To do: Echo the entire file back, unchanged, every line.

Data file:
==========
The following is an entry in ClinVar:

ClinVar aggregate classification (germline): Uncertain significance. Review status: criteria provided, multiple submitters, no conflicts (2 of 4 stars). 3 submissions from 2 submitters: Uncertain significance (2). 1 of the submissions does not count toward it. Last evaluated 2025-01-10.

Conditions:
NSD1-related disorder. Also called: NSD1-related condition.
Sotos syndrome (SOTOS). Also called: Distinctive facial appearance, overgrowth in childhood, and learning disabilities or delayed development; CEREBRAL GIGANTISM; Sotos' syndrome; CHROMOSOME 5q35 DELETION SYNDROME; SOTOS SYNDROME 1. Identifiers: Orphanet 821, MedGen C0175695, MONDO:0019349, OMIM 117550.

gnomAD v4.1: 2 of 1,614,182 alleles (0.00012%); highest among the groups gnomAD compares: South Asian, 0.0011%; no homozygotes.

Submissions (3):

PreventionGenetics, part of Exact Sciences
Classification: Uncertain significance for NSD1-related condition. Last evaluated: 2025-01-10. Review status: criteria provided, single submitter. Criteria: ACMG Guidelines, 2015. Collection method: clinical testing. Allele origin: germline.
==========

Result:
The following is an entry in ClinVar:

ClinVar aggregate classification (germline): Uncertain significance. Review status: criteria provided, multiple submitters, no conflicts (2 of 4 stars). 3 submissions from 2 submitters: Uncertain significance (2). 1 of the submissions does not count toward it. Last evaluated 2025-01-10.

Conditions:
NSD1-related disorder. Also called: NSD1-related condition.
Sotos syndrome (SOTOS). Also called: Distinctive facial appearance, overgrowth in childhood, and learning disabilities or delayed development; CEREBRAL GIGANTISM; Sotos' syndrome; CHROMOSOME 5q35 DELETION SYNDROME; SOTOS SYNDROME 1. Identifiers: Orphanet 821, MedGen C0175695, MONDO:0019349, OMIM 117550.

gnomAD v4.1: 2 of 1,614,182 alleles (0.00012%); highest among the groups gnomAD compares: South Asian, 0.0011%; no homozygotes.

Submissions (3):

PreventionGenetics, part of Exact Sciences
Classification: Uncertain significance for NSD1-related condition. Last evaluated: 2025-01-10. Review status: criteria provided, single submitter. Criteria: ACMG Guidelines, 2015. Collection method: clinical testing. Allele origin: germline.